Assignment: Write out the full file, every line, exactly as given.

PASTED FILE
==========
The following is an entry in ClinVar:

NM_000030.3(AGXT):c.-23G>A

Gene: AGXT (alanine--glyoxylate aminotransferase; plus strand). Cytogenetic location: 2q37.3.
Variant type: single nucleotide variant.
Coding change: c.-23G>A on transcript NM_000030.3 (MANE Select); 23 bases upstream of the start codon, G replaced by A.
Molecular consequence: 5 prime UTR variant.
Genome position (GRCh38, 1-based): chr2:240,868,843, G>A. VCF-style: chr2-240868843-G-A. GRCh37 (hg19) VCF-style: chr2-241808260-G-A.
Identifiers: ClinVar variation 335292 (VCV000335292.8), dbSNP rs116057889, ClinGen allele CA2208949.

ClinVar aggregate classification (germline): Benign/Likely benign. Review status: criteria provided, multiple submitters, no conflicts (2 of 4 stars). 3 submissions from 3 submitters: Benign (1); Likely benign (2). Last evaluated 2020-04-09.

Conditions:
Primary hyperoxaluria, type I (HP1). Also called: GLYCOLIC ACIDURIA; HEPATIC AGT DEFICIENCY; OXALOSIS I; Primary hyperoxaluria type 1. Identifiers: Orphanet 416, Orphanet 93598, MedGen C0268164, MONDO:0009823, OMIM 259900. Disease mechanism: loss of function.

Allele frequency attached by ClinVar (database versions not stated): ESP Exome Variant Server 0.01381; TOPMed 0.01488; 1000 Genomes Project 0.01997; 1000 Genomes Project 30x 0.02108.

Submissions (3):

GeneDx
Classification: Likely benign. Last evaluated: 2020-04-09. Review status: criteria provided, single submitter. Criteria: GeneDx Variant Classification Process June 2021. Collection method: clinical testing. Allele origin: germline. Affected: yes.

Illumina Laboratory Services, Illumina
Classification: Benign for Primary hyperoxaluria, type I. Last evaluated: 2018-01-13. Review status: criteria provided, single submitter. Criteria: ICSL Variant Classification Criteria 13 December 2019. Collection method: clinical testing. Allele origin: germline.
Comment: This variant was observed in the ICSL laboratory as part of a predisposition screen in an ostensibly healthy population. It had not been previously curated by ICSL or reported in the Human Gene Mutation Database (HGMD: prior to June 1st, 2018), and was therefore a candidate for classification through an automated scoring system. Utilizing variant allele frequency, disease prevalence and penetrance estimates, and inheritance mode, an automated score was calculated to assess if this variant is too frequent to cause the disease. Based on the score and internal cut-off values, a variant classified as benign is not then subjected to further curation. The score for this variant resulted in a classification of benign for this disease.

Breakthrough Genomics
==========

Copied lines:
The following is an entry in ClinVar:

NM_000030.3(AGXT):c.-23G>A

Gene: AGXT (alanine--glyoxylate aminotransferase; plus strand). Cytogenetic location: 2q37.3.
Variant type: single nucleotide variant.
Coding change: c.-23G>A on transcript NM_000030.3 (MANE Select); 23 bases upstream of the start codon, G replaced by A.
Molecular consequence: 5 prime UTR variant.
Genome position (GRCh38, 1-based): chr2:240,868,843, G>A. VCF-style: chr2-240868843-G-A. GRCh37 (hg19) VCF-style: chr2-241808260-G-A.
Identifiers: ClinVar variation 335292 (VCV000335292.8), dbSNP rs116057889, ClinGen allele CA2208949.

ClinVar aggregate classification (germline): Benign/Likely benign. Review status: criteria provided, multiple submitters, no conflicts (2 of 4 stars). 3 submissions from 3 submitters: Benign (1); Likely benign (2). Last evaluated 2020-04-09.

Conditions:
Primary hyperoxaluria, type I (HP1). Also called: GLYCOLIC ACIDURIA; HEPATIC AGT DEFICIENCY; OXALOSIS I; Primary hyperoxaluria type 1. Identifiers: Orphanet 416, Orphanet 93598, MedGen C0268164, MONDO:0009823, OMIM 259900. Disease mechanism: loss of function.

Allele frequency attached by ClinVar (database versions not stated): ESP Exome Variant Server 0.01381; TOPMed 0.01488; 1000 Genomes Project 0.01997; 1000 Genomes Project 30x 0.02108.

Submissions (3):

GeneDx
Classification: Likely benign. Last evaluated: 2020-04-09. Review status: criteria provided, single submitter. Criteria: GeneDx Variant Classification Process June 2021. Collection method: clinical testing. Allele origin: germline. Affected: yes.

Illumina Laboratory Services, Illumina
Classification: Benign for Primary hyperoxaluria, type I. Last evaluated: 2018-01-13. Review status: criteria provided, single submitter. Criteria: ICSL Variant Classification Criteria 13 December 2019. Collection method: clinical testing. Allele origin: germline.
Comment: This variant was observed in the ICSL laboratory as part of a predisposition screen in an ostensibly healthy population. It had not been previously curated by ICSL or reported in the Human Gene Mutation Database (HGMD: prior to June 1st, 2018), and was therefore a candidate for classification through an automated scoring system. Utilizing variant allele frequency, disease prevalence and penetrance estimates, and inheritance mode, an automated score was calculated to assess if this variant is too frequent to cause the disease. Based on the score and internal cut-off values, a variant classified as benign is not then subjected to further curation. The score for this variant resulted in a classification of benign for this disease.

Breakthrough Genomics